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The Legislature has jumped into a full 90-day session that will last until June 6th. Committee hearings have commenced in nearly every committee, and they will continue until March 28th. Full-day floor debate will begin the following week on April 2nd, and extended floor debate will begin on April 29th.
At the beginning of session, I was honored to be re-elected by my peers as Chair of the Appropriations Committee, which is a position I also held during the previous biennium. As Chair, my major focus is fulfilling the only requirement we have as a Legislature, which is to pass a fair and balanced budget subsequent to the Governor’s recommendations. Over the past few weeks, the Appropriations Committee has been reviewing the Governor’s recommendations and evaluating each agency’s budget requests.
Nebraska passes budgets each biennium, meaning that a proposed budget will fund the state for two consecutive fiscal years, each beginning on the first day of July and ending on the last day of June. These budgets are proposed, debated and passed in odd-numbered years, such as this year.
On the 15th of July prior to a long session, the Department of Administrative Services (DAS) sends forms to each state agency to request funding for the next budget. These forms are returned to the Department of Administrative Services to be forwarded to the Budget Office and the Fiscal Office by September 15th.
The fiscal office staff then review each agency’s requests. The DAS will also do its own analysis of the requests for the Governor, who proposes his own budget. The fiscal office then works with the Appropriations Committee during meetings held in January and February to understand all of the state agencies’ requests. The committee may create their own budget or alter the Governor’s suggestions.
Just like any household, it is important for legislators to know how much money they have to spend. This is where the Economic Forecasting Board comes in. This board projects how much revenue the state will receive. Their meeting on October 26th of last year projected revenue for the remainder of FY 2018-19, as well as FY 2019-20 and FY 2020-21. The board meets again on February 28th.
With those estimations, the Committee creates a “Preliminary Report” which combines those estimates with the agency requests. This report is used as a basis for each Appropriations hearing. Every Nebraska agency will get an opportunity to come before the Committee and testify in explanation of their funding request. Constituents are also given the opportunity to testify at these hearings. After all the hearings are complete, the Committee must meet a deadline (the 70th legislative day) to pass a final recommendation in the form of multiple bills to General File (the first stage of debate for the entire legislative body). Otherwise, the Legislature is required to consider the Governor’s suggested budget instead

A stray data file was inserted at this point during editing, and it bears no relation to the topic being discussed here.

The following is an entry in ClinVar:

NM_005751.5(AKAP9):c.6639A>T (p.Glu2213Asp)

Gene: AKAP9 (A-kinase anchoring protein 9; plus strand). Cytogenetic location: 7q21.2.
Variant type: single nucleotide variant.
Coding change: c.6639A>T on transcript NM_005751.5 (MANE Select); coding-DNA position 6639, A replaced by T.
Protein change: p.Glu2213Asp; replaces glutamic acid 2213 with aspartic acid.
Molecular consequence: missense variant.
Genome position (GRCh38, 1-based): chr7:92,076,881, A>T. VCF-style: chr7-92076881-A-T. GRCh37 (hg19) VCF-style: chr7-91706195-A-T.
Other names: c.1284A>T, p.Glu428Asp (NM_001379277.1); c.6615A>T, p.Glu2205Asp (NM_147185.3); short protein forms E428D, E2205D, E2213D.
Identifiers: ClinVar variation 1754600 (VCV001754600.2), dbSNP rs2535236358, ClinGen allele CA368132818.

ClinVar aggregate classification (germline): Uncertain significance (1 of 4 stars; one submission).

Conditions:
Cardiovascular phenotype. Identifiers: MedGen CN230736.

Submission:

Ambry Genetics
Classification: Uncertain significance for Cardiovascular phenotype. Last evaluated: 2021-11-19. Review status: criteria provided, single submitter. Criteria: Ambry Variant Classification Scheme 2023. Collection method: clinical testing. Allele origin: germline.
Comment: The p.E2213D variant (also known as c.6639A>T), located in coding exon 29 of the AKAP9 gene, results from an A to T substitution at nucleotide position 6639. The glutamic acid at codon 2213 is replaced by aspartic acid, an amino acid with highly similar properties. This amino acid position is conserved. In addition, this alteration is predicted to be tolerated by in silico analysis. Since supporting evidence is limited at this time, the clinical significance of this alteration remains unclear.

The Legislature must pass the appropriations bills by the deadline (legislative day 80). Since nearly every appropriations budget bill contains an Emergency Clause, the bill must pass with 33 votes. An Emergency Clause activates a bill earlier than the default date, and that requires a higher threshold of approval.
After the Legislature passes a budget, the bills are presented to the Governor to sign. The Governor can veto the whole or parts of the bills, or he could choose to sign it and make it law. If vetoed, the Legislature can either override the Governor’s veto or amend the bills to fit the Governor’s requests. Once signed by the Governor, the process is complete.
Actual tax receipts from October-January are $80 million below the current forecast. The Forecasting Board will meet again on February 28th to revise its revenue projections for fiscal years 2019-21, which align with the upcoming biennial budget. Based on October-January tax receipts and expected revenue projections for February, I am not optimistic on the outlook.
In addition to the current and expected budget shortfalls, there are a number of signature budget challenges facing the Committee. Medicaid Expansion will be a significant cost item, costing an estimated $63 million a biennium. The Committee also expects to have some significant challenges in funding K-12 education and higher education. There is a significant challenge in the funding of the 384-bed maximum security prison under Corrections. Also, provider rates in numerous segments of the healthcare sector such as nursing homes and mental and behavioral health will present some significant budgetary challenges. Saving money for Nebraska’s Rainy Day Fund is also a high priority for me, as the State has drawn down its reserves and faces a potential economic downturn in the near future.
I am always open to your feedback about how to address the issues that mean the most to you. You are more than welcome to contact my office with any questions you may have, and I thank everybody who has already taken the time to express their views on various issues. Below, you can find all my contact information:
Senator John P. Stinner
District 48, State Capitol
PO Box 94604
Lincoln, NE 68209
Telephone: (402) 471-2802